From time to time, I write about the use of virtual administrative services. Jared Correia and I recently spewed out a podcast about that exact topic. Jared and I tend to have fun doing these things because we both are (read: think we are) hilarious.
The post below is from Amy Thomson, the Producer of the Legal Talk Network (i.e., no, I am not starting to write posts in the third person). Enjoy.
Chad Burton, founder of the virtual-law-firm Burton Law, was recently invited to be a guest on The Legal Toolkit. Host Jared Correia was interested to hear more about Burton’s work with the virtual services he employs in his law firm. Burton finds them to be economical, easy, and effective. The Legal Toolkit is a Legal Talk Network program which invites experienced and forward-thinking lawyers to share a certain service, idea, or program, that they use in their practice, with their peers. Burton has found that going virtual has allowed him to better serve his clients with the best possible service and the lowest possible prices.
Listen here: Virtual Staffing: Implementation and Management
Burton Law uses virtual staffing to manage its phones, accounting, online documents, and secure delivery of email services. “What happens when you jump into this virtual staff world,” he explains, “is you are creating a different relationship with those you are working with.” You can pay by the hour, for example, allowing you to scale the work down to exactly what you need.
“It makes sense from a financial perspective,” Correia says, “how about from a workflow perspective?” Burton had a myriad of ways to maintain workflow with virtual staff. Video conferencing is a good way to keep all team members, on-site and virtual, connected. Especially when a process or aspect of the company changes, it’s good to schedule a conference. A screen share is an easy way to demonstrate new programs or tasks. “We also get together in person,” Burton says, “Just because we have this virtual label, [getting together] is still incredibly important.” These meetings don’t have to be formal. Burton Law has a package of tickets to the Dayton Dragons baseball games. This is a fun, informal way to get the virtual office together.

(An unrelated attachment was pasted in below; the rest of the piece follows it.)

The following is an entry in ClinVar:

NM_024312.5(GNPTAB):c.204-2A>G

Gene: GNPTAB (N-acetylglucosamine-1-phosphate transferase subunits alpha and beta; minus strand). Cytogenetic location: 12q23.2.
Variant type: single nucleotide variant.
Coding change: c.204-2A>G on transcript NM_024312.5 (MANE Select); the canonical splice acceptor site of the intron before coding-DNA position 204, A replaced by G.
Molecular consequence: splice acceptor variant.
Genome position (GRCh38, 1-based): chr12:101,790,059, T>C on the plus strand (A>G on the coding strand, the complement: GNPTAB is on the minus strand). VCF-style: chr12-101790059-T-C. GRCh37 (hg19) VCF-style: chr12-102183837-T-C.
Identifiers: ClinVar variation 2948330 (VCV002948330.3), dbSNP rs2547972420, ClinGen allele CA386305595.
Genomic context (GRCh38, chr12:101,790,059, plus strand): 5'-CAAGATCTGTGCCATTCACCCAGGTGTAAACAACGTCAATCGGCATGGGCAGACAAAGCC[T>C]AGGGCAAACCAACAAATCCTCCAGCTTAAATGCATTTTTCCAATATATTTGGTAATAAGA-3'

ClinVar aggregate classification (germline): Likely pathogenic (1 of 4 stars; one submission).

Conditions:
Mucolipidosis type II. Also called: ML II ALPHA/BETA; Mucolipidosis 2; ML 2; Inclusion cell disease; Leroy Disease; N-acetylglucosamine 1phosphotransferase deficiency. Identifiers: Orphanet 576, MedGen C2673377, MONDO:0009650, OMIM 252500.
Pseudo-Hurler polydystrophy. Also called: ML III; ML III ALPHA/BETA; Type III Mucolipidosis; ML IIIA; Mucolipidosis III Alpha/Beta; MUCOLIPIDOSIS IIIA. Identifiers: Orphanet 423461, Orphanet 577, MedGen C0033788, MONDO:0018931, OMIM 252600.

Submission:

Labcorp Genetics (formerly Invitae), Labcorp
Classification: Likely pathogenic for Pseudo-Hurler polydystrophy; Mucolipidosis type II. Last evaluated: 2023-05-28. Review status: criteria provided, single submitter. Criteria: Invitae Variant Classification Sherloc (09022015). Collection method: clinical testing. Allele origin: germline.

“There are a lot of creative ways to do it,” Burton says, “To still create the collaborative environment and a culture that is productive, even though it’s a ‘virtual arrangement.’”
The host wrapped up the interview with a more general question: “What would you say to those attorneys and law firms who see some of the advantages of virtualization, but they’re just not quite ready to take the next step?” he asks. Burton recommends to start by doing a general overview of your practice and start looking for the challenges. Burton’s initial issue was bringing all the paperwork he needed on vacation with his family. He looked into cloud based solutions, and found something that allowed him to be more mobile, with less paper, and address the challenge. “You think, look if I could change this, what would I do?” Burton says, “and then you find what’s out there.” Start doing the research because chances are there is a solution to the problem. When you turn your practice into your best practice, your clients will notice. “You don’t have to become a ‘virtual practice.’” Burton says, “but if that makes it easier on you, you’ll be able to serve your clients better.”